We left Hanoi at 11:00pm and landed in South Korea about 5 hours later (i.e. about 6:00am). You recall what I said about the ridiculous awesomeness of Korean Air… well might I tell you that that awesomeness is also reflected in their airport? IT IS! They had a lovely area meant for weary travelers to just pull up a reclining chair or cushioned bench and snooze. In fact, for a price you could rent a room and shower for several hours (not in my budget… but it was available!). They provided FREE (FREE) Internet and a lovely little Café for chillaxin. We didn’t leave South Korea until around 4:00pm… but I can tell you it was the easiest layover of the whole trip. We slept and slept and slept, ate, read, and before we knew it… were on our final International flight headed toward America.
I was so happy to enter America. And though LAX is a complete mad-house, we were home. And being home felt good. Another 2 hours and we dropped into Salt Lake City. If I hadn’t been in a sleep-coma I probably would’ve teard at the sight of downtown SLC as we approached the run way. As it was, I didn’t wake up until the wheels touched ground and I was jolted out of my sleepy darkness: "Who? What? No tuk-tuk!". Home. Home. Home. Enter Michael BUble: "Another sunny day.. has come and gone away.. .in Paris and Rome and I wanna go home..." (Mmm... Paris and Rome... anybody?)

It’s been over a month since I’ve been home. The souvenirs are handed out and I'm easily back in the swing of ordinary life. I only spent 2 weeks in the most foreign place I’d ever been, and may ever be, but it truly changed me. Perhaps nothing incredibly life-altering, but definitely some life-shifting. What I find amazing about traveling to any place, is how much you can learn about yourself; patience, appreciation, basic needs, comforts, and even love. I wouldn’t change anything about my trip, even the sickness and stress, because that was when I learned the most about myself and what really is important to me: the kindness of strangers, the comfort of home, the luxury of safety, and the connection of families in our very souls.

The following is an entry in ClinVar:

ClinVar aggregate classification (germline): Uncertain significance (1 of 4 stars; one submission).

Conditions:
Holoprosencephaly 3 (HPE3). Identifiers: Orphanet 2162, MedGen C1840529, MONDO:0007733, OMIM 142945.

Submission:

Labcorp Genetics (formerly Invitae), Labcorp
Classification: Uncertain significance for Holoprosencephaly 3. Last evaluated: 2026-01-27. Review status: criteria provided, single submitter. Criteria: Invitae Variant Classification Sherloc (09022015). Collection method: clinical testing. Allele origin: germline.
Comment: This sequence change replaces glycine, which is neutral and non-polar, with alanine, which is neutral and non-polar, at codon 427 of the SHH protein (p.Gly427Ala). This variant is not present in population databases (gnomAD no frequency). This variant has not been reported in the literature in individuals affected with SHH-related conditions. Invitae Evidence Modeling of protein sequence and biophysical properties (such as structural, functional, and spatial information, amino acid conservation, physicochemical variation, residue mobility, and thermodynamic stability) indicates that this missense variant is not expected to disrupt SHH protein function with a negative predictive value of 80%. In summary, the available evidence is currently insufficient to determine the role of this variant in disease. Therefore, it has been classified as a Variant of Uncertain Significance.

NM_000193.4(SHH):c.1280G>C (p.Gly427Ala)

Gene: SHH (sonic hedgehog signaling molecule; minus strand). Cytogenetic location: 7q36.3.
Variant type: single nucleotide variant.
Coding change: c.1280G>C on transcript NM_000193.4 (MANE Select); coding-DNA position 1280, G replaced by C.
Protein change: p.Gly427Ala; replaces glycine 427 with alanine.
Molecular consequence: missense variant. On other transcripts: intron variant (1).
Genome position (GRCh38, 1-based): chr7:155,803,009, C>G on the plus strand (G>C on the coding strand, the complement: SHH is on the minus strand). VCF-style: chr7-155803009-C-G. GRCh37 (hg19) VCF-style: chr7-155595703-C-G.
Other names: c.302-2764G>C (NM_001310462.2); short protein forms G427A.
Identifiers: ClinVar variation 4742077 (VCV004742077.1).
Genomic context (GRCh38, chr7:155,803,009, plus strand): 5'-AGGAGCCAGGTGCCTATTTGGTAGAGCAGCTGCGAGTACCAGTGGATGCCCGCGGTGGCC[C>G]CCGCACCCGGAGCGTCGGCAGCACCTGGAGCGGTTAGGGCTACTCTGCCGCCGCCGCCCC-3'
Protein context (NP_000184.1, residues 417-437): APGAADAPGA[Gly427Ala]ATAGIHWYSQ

Plus, now I can enter social conversations with “Well… when I was in Bangkok…” which let’s face it, makes me a LITTLE bit cooler right? A tad. A tad cooler. Enlightenment and raised coolness... now that's a sweet souvenir!

Monday, June 14, 2010

This weekend I grew a tail... what'd you do?

I feel like a lot of things have gone wrong lately. Well, perhaps not wrong, but not right, ya know? Just little craptastic days here and there filled with a bunch of small annoyances that build into something explosively over-reactive. Ya know what I mean? Sure you do.

Well this weekend topped off a rather stress heavy two weeks. Why was it stress heavy - I'm not entirely shore. Summer school is kicking my butt up and down the street so there's that, work's been quite busy as I'm planning events and training little interns, plus I've had some life contemplations that always make you reflect on such things as "So... where do I want this degree to take me?" and "Why didn't I minor in Spanish in college instead of French? Zut!" The really important things in life.

Oh right so... on to the 'weekend topper' - I spent mucho of Friday night in the University of Utah ER. Super fun. Why did I spend Friday night in the UofU ER? Well let me tell you. Take a walk with me back to last Tuesday. I was doing a Jillian Michaels video... naturally... after class and really into it. She makes you sweat if you wanna "Don't forget to oxygenate! These ladies are aspirational!" Hey... she's allowed to create these words; I mean just look at her arms! And I thought only DUDES could get those two ab lines that dip into the nether regions. Jillian and dudes, apparently. Anyway... doing some Metabolism Boost with Jillian Michaels and I get on the floor for some ab work and OUCH... my tailbone hurts. It's tender. It feels funny. I reach on back there to see what's up (naturally) and find a funny little bump. Super zit, maybe? Okay, maybe. I had a rather painful snowboarding crash many many seasons ago, landing directly on the tailbone and since then, have experienced small little flair ups such as this now and again. I thought the two were related... turns out...